Are Future Sin City Housing Needs a Safe Bet?

Las Vegas may still be reeling from the housing slump, but its economy is growing–and so is its pool of renters, according to the Las Vegas Business Press.

The Business Press‘ recent article about the rental market indicates the tighter mortgage atmosphere, which has made buying less of an option for many residents, is giving multifamily rental properties a push.

The Bentley Group, a Vegas-based real estate advisory firm, says the city can thank its healthy tourism trade.

"Nearly 40,000 hotel rooms are coming on line over the next four years, creating more than 285,000 new jobs," Bentley Group President Christopher Bentley told the Business Press. "Demand for multifamily product will increase to meet the housing needs of new employees."

Fantastic. Or is it?

Multifamily builders are only scheduled to deliver 1,500 new units this year–roughly 1,000 fewer than in 2006, according to real estate brokerage Marcus & Millichap.

What’s going on?

  • Renters have other options.

As Vegas is finding, in today’s housing market, an increase in renters doesn’t necessarily translate to an increased need for apartment properties.

People may not be able to afford to buy a home–and rightfully so, the area’s cost of living ranks among the highest in the Southwest, according to the Council for Community and Economic Research–but they’re more than happy to rent one of the city’s vacant houses.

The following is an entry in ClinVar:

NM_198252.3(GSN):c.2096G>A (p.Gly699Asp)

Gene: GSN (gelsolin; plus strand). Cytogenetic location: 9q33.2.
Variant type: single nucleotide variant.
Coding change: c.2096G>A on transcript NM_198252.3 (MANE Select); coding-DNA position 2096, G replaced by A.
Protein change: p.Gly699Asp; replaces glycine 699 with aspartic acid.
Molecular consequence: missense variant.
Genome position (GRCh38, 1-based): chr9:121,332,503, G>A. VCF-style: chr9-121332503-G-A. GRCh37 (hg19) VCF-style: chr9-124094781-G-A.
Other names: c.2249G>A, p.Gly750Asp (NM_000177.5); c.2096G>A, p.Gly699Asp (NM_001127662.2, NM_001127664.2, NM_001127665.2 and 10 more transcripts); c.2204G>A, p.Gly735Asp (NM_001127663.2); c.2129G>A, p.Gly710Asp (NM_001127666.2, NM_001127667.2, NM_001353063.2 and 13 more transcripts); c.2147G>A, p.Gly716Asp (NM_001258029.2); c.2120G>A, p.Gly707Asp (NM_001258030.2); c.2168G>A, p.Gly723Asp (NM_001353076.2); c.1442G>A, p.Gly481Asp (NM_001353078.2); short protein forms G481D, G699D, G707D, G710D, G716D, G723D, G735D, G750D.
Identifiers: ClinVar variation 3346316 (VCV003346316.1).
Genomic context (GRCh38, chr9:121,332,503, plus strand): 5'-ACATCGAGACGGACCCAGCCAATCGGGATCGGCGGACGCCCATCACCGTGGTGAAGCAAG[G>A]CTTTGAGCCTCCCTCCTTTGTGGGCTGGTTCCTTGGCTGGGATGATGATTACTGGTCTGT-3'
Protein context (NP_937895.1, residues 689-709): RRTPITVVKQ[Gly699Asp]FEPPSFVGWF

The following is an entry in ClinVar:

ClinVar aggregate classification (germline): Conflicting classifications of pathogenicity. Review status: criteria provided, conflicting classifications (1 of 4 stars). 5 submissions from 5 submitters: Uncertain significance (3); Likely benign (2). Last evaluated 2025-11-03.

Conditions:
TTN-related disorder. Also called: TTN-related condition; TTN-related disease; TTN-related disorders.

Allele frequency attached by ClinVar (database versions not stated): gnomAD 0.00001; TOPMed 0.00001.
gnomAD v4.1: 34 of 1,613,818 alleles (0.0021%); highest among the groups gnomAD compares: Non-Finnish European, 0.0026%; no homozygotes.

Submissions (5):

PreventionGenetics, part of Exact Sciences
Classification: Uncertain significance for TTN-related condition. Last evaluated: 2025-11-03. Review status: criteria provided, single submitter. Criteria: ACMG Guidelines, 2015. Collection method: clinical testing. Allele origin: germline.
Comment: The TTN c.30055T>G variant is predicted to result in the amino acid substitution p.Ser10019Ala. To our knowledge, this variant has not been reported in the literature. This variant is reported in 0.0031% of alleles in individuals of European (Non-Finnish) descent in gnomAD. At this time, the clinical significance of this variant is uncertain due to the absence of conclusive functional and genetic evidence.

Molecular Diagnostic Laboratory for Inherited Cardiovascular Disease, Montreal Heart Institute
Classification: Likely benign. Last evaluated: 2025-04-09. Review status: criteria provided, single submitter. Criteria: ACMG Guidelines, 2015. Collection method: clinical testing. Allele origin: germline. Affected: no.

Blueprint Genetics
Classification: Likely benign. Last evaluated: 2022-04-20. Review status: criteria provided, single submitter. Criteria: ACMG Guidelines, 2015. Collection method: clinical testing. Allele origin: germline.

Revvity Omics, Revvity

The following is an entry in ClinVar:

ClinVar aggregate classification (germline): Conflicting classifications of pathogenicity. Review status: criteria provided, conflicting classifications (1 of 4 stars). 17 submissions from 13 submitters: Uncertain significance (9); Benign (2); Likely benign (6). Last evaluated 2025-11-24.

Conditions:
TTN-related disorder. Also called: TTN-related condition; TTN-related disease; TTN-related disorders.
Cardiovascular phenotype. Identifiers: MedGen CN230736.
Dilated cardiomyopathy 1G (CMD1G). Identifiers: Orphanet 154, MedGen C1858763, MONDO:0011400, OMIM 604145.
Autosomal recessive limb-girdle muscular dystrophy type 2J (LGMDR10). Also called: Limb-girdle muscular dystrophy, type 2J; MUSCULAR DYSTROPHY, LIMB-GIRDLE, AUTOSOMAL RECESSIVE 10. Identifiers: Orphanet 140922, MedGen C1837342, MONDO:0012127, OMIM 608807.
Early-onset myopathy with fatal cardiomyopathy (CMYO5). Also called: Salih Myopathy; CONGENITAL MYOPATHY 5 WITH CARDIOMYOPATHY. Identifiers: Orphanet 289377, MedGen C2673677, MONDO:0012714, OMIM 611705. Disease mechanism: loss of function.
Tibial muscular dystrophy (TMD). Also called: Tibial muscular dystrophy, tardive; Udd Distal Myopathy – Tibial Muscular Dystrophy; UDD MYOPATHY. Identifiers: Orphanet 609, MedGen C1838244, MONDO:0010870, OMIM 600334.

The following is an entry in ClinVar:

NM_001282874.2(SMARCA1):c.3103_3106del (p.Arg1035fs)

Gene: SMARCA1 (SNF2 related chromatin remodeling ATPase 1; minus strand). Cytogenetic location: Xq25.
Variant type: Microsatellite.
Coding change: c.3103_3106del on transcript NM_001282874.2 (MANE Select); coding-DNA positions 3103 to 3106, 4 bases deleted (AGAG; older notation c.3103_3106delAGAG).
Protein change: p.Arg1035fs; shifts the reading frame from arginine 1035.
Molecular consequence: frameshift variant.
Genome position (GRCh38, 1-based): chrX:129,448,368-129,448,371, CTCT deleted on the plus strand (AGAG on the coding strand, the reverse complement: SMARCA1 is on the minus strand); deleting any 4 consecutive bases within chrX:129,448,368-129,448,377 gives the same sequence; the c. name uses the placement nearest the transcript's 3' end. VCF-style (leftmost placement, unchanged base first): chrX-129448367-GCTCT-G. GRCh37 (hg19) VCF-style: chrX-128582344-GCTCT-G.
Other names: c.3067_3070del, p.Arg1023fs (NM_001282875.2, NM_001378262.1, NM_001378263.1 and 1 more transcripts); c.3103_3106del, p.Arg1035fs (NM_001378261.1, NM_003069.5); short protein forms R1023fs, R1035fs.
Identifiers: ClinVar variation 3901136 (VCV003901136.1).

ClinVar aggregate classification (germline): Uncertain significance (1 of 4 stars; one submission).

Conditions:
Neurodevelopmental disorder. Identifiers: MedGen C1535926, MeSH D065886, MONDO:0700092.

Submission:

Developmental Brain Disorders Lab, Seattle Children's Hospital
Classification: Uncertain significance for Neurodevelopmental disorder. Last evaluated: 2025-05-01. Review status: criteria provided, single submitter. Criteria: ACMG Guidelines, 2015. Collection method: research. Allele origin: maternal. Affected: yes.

Roughly 25 percent or more of the 23,494 homes listed for sale in December in Vegas are on the rental market.

Not enough to cancel out the multifamily market, but the city’s vacant home options could be making a noticeable dent in it.

  • Everyone’s gun shy.

Multifamily property need is likely to increase once some of the area’s new hotels are finished and start hiring. Website said today that more than 110 high-rise, condo, hotel, mixed-use and other projects are in stages of planning, development and construction in the Las Vegas area.

Those 1,500 units planned for 2008 had better be roomy.

Las Vegas was particularly hard hit by the housing decline. Property values were big during the boom and crashed hard when the slump started.

Are builders just hesitant to start multi-family projects until the residents have physically arrived because they’ve been burned before as residential building declined and projects got called off?

Or are they just having a hard time nailing down funding and support–despite a clear need for housing–because residential building is not considered a popular investment these days?

What do you think?